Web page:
I was a bit flummoxed at being the recipient of an email with the subject "Samoan Aurora 18 sumitted to Mozilla - again" which had a BZ reference (https://bugzilla.mozilla.org/show_bug.cgi?id=800550#7) After bouncing the query around the bit on Mozilla's #l10n I was directed to #pootle  on Freenode. The original sender of the email was mozilla.locamotion.org and, that is a service maintained by the folks at translate.org.za

This obviously led to another step of puzzlement - neither +Runa Bhattacharjee nor myself have ever done any Firefox l10n work off that Pootle instance. Having my name as a recipient was a bit off key. And, even though Dwayne Bailey was able to figure out how that may have happened, I remain a bit skeptical. The mozilla.locamotion.org instance is an "unofficial" one ie. it isn't the Mozilla blessed translation content management system. And yet the Mozilla L10n drivers allow commits from the system into the translation repositories. For me this raises the question of how is the sanctity of the translations maintained - do the Mozilla L10n system and the mozilla.locamotion.org system share any authentication mechanism thereby allowing only a certain set of translators/reviewers with commit rights ? Or, does the mozilla.locamotion.org instance inadvertently allow a parallel set of translators and translation communities ?

I don't recall reading anything from the Mozilla team about this arrangement and, during the recent meeting with Rakesh 'Arky' he was a bit ambivalent about how the workflow is. +Runa Bhattacharjee has written up notes from the meeting here http://arrbee.wordpress.com/2012/11/17/mozilla-l10n-discussion-notes/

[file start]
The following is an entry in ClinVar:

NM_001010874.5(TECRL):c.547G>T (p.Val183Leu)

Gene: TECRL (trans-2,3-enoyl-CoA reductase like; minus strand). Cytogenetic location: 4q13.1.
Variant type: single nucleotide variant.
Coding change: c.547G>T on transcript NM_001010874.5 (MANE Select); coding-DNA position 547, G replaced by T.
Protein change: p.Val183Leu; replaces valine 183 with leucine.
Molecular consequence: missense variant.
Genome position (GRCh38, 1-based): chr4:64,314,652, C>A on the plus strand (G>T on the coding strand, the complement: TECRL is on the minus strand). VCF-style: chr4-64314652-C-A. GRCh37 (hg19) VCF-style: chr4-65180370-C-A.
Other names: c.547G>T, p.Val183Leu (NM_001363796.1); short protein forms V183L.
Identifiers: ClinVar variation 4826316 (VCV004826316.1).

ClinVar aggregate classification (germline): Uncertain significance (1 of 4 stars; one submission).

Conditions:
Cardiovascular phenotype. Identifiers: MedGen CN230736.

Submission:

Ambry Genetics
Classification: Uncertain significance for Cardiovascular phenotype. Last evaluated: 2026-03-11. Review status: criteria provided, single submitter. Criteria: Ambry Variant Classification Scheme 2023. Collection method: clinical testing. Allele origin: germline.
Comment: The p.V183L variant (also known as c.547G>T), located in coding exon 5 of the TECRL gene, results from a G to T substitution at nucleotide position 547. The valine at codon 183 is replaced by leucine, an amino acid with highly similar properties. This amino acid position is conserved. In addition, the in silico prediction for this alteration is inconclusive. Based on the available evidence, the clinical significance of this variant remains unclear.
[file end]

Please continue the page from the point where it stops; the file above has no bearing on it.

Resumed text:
Note, Mozilla already does things differently by looking at Products at the top-level. So, it is not unusual for the same locale to have to completely disjoint efforts doing Firefox and SUMO for example. Adding the additional layer of complexity of mozilla.locamotion.org (and, all the other tools) is a bit awkward.

As a tool Pootle is a great enabler of translation communities. As a tool that is outside the Mozilla infrastructure, the Firefox L10n Pootle instance is something that should probably receive much more clarity than is available now. And, I'd say that similar clarity should be put in place for the workflow. The underlying notion of "providing tools translators are comfortable with" is a fine one. Unfortunately, a plethora of tools increases the entropy and risk in the system. Firefox is a browser that language communities take great pride in making available in their own languages. Sadly, over the years Mozilla has generally managed to not put resources (internally or, crowdsourced) into fixing any issues. The usual "l20n will solve this" sentiment has been prevailing for far too long. And, with increasing number of language camps that often push in un-reviewed translations into the repositories (or, at least increase the chances of doing that), Mozilla L10n drivers should ask themselves about they can prevent the unraveling of a lot of good work of extraordinary people.

The problem as I see it is two-fold - that of governance and, an obvious lack of respect for the language communities. The diverse number of available methods to translate actually do harm and hinder communities than facilitate consistently high quality of translations. And, they also encourage the "seagull translation system" ie. appear-translate-disappear which leads to a lot of cruft that requires to be reviewed and scrubbed. When products like Firefox, FirefoxOS and Boot2Gecko are so high profile, not putting in effort to come up with a standard solution could be more costly in the longer run than it is beneficial in the shorter.
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